While park hosts, as a special project, the Park Manager asked me to review files, research articles of incorporation and bylaws and assist with reactivating “The Friends of Fort Parker State Park”.  I drew on my legal secretary experience, conferred with my attorney brother and made calls to various State agencies.  Hopefully, the drafts documents and notes I left were helpful in completing this project.  Dick’s special project was to build Texas plaques which are given to park hosts to remember their time in the park. 


Our other “jobs” included cleaning and preparing 10 shelters for campers, drive-throughs of the park, picking up trash, answering questions from campers and “working” in the Nature Center a few weekends a month – 25-30 hours per week per couple in exchange for a water, sewer and electric site for our RV.  Our friends Dave and Janice (, who we met while hosting in CO, joined us as hosts for a couple months, and here is Dave at his RV by the Nature Center. 

The second weekend of November, the kids (Mike, April, Colby and Ben and Michelle, John and Logan) camped at the park.  While there, I took Logan, Colby and Ben to the Nature Center and playground and on a much longer hike than I intended.  The boys did great and here they are on bridge to the Springfield Trail and Bur Oak Trail.

Photo: The kids (Mike Mott, April Phillips Mott and the boys and Michelle Mott Unterzuber, John and Logan are visiting Dick Mott and I for the weekend.  Grammy (me) took Logan, Colby and Ben to the Nature Center and playground and on a much longer hike than I intended.  The boys did great and here they are on bridge to the Springfield Trail and Bur Oak Trail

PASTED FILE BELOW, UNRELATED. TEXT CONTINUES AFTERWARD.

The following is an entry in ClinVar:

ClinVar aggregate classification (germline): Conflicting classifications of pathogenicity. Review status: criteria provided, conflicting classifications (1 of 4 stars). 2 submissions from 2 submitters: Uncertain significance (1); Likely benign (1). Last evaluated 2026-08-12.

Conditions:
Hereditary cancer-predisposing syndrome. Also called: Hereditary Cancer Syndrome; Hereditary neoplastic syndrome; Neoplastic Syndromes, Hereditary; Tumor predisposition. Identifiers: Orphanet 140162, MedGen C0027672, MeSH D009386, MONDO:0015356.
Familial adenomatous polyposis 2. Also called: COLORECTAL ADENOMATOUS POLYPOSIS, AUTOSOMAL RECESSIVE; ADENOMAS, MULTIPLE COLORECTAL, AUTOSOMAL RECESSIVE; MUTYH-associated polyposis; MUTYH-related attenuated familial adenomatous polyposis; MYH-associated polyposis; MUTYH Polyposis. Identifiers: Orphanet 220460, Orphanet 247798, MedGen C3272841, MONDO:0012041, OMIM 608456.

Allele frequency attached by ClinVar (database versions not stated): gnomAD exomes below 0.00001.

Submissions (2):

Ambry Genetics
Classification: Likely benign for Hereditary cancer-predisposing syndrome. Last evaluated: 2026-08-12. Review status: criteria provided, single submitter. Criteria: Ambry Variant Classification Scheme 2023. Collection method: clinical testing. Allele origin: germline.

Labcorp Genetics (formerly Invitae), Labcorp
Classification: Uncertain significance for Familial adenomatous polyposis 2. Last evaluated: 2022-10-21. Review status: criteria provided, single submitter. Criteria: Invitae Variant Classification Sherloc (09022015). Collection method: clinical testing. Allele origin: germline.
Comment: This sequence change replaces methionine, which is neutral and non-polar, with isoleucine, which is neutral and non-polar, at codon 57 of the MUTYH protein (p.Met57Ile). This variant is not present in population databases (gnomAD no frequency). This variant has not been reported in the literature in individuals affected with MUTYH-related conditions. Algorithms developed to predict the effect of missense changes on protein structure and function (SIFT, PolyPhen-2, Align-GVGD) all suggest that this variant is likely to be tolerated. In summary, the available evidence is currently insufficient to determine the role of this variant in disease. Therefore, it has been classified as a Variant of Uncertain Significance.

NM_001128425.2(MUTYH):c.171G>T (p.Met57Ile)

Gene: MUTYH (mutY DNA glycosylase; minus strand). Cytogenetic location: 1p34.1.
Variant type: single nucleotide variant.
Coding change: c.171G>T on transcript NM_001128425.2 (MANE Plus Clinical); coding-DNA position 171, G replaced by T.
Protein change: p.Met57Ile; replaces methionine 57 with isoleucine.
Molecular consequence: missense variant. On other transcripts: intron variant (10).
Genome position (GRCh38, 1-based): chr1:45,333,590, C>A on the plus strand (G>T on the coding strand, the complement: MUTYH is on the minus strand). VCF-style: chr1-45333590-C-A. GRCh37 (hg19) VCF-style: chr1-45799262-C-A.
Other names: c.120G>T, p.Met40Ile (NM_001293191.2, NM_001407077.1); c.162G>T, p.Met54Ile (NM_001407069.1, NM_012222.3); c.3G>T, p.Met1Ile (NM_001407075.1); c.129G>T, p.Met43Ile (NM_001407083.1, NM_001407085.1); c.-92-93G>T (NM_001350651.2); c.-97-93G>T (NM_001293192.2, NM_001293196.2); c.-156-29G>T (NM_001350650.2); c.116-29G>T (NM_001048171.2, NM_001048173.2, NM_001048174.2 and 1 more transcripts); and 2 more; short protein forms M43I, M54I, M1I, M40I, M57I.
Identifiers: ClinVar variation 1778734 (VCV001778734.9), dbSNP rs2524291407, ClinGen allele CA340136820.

In mid-November, Dick and I finally bought our bikes – and began using another set of muscles, quickly realizing our roads and trails actually had ups and downs.

Photo: If you hear I died of heart failure... this may have been the cause!

The weekend after Thanksgiving found Dick and I on the road to Lake Charles, LA for the wedding of our niece Virginia and her now husband Josh.  It was great to see family and friends, and here is a picture of me with my 2 sisters Betti and Brenda.  It’s not often that the 3 of us are together AND dressed up!

In mid-December, our friends Michael and Olivia and their 2 children (who we met when they camped at Mary’s Lake Campground in Estes Park, CO last summer and who live in Plano, TX) scheduled a weekend at the park and stayed in one of the shelters.  It was great catching up with them.  Meeting people like that is another “perk” to this lifestyle!


During his “spare” time at the park, Dick continued working on his cigar box guitars and completed these 2 for a friend to give to her son and son-in-law as Christmas gifts.

The rest of 2012 was fairly quiet – finishing “special” projects and other duties at the park and preparing to leave for our next “adventure” on January 1st.  We did, however, take a few days to visit the kids in the Houston area for Christmas.


And Logan returned to Fort Parker State Park with us to spend the rest of his holiday break.

Well, now it's time to move on to a new park and a new year, and I’ll post more on that later!  Thanks for stopping by and traveling with us!  ~judy~